This styrene derivative polymer should preferably have a narrow molecular weight dispersion of from 1.03 to 1.5, more preferably from 1.03 to 1.3. Polymers having a molecular weight dispersion in excess of 1.5 would be less desirable in degree of resolution and development ability as resist material. The molecular weight dispersion used herein is defined as the weight average molecular weight divided by the number average molecular weight, i.e., Mw/Mn. The weight average molecular weight (Mw) of a polymer can be readily calculated, in the case of living polymerization, from the weight of a monomer used and the moles (or molecule number) of a polymerization initiator or measured by an optical scattering technique. The number average molecular weight (Mn) is determined through measurement by a membrane osmometer. The molecular wight distribution is determined by gel permeation chromatography (GPC). The molecular structure is readily identifiable by infrared (IR) spectroscopy and 1 H--NMR. The narrowly dispersed polystyrene derivative of the present invention should preferably have an average molecular weight of about 2,000 to 100,000 for use as resist material although the molecular weight is not limited to this range.
The poly(p-t-butoxycarbonyloxystyrene) of the present invention is prepared by carrying out anionic polymerization, preferably living anionic polymerization of para-t-butoxy-carbonyloxystyrene of the following formula (2). Accordingly, the poly(p-t-butoxycarbonyloxy-styrene) of the invention is obtained as a living polymer. ##STR4##
The monomer of formula (2) may be prepared by any prior art well-known method. As disclosed in EP 104,250, for example, the monomer is prepared by converting p-hydroxy-acetophenone with potassium t-butoxide into a corresponding potassium salt, reacting the salt with di-t-butyl dicarbonate to form p-t-butoxycarbonyloxybenzaldehyde, and reacting it with a Wittig reagent such as methylenetri-phenylphosphorane as shown by reaction scheme A below. Alternatively, the monomer is prepared by converting p-hydroxystyrene with potassium t-butoxide into a corresponding potassium salt and reacting the salt with di-t-butyl dicarbonate as shown by reaction scheme B below. (Bu-t or t-Bu is a tertiary butyl group, and Ph is a phenyl group.) ##STR5##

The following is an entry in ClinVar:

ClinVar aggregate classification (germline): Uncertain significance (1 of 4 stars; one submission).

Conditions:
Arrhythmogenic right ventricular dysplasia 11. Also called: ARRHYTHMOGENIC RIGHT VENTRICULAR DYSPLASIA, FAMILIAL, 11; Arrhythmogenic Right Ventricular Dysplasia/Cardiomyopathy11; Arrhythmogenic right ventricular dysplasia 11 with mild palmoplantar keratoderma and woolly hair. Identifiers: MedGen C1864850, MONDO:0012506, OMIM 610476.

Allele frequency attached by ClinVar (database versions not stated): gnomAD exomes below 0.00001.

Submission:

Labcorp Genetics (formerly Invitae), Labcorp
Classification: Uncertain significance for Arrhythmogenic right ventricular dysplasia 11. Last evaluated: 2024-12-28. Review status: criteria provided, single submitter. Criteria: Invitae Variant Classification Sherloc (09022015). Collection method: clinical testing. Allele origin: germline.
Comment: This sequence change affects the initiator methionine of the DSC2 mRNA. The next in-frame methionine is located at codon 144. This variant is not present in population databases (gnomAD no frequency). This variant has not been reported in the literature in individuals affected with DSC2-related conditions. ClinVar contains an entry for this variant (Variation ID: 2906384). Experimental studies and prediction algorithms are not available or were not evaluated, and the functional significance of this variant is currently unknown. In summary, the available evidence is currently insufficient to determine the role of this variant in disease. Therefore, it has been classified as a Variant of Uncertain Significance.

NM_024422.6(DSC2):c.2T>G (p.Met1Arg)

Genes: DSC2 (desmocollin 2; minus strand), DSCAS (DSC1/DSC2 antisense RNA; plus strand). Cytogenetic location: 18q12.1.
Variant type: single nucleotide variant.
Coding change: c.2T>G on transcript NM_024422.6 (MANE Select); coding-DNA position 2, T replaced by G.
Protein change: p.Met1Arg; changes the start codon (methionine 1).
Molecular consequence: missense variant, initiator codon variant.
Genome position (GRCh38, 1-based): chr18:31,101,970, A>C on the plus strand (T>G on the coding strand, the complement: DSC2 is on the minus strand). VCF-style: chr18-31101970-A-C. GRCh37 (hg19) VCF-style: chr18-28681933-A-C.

Also, the process that we proposed in copending U.S. Application Ser. No. 07/830,923 (filed Feb. 4, 1992) or EP Application No. 92300956.7 (filed Feb. 4, 1992) is recommended because p-t-butoxycarbonyloxy-styrene can be prepared from a starting material which is readily available and easy to handle in a commercially advantageous manner. The process involves the steps of reacting p-acetoxystyrene with an alkali metal alkoxide to form an alkali metal phenolate, and tertiary carbonyloxylating the alkali metal phenolate, thereby synthesizing p-tert-butoxycarbonyloxystyrene as shown below. ##STR6##
Often initiators are used in polymerizing p-tert-butoxycarbonyloxystyrene of formula (2). Although the type of polymerization initiator is not critical, organometallic compounds are preferred initiators. Exemplary are organic alkali metals including n-butyl-lithium, sec-butyllithium, tert-butyllithium, sodium naphthalene, potassium naphthalene, sodium anthracene, disodium α-methylstyrene tetramer, cumylpotassium, and cumylcecium.
Polymerization is generally carried out in an organic solvent. Examples of the organic solvent include aromatic hydrocarbons such as benzene and toluene, cyclic ethers such as tetrahydrofuran, dioxane and tetrahydropyran, and aliphatic or cycloaliphatic hydrocarbons such as dimethoxyethane, n-hexane and cyclohexane, alone or in admixture of two or more. Most preferred is tetrahydrofuran.
In general, a solution of the monomer in an organic solvent preferably in concentrations of about 1 to 30% by weight is subject to polymerization with stirring in high vacuum or in an inert gas atmosphere such as argon and nitrogen. The reaction temperature may range from about -78° C. to the boiling point of the solvent used. For example, a reaction temperature of from -78° C. to 0° C. is selected for tetrahydrofuran system and room temperature is selected for benzene system.
Polymerization is continued for about 10 minutes to about 5 hours until a desired molecular weight is reached. Then a suitable stopper such as methanol, water and methyl-bromide is added to the reaction system for terminating the reaction. During living polymerization, a color characteristic of anionic living appears at active terminals. After the completion of reaction, the polymer is separated, for example, by adding methanol to cause the polymer to precipitate, followed by drying. There is obtained a poly(p-t-butoxy-carbonyloxystyrene) having recurring units of formula (1) and a desired molecular weight.
Examples of the present process are given below by way of illustration and not by way of limitation.
Synthesis of p-t-butoxycarbonyloxystyrene monomer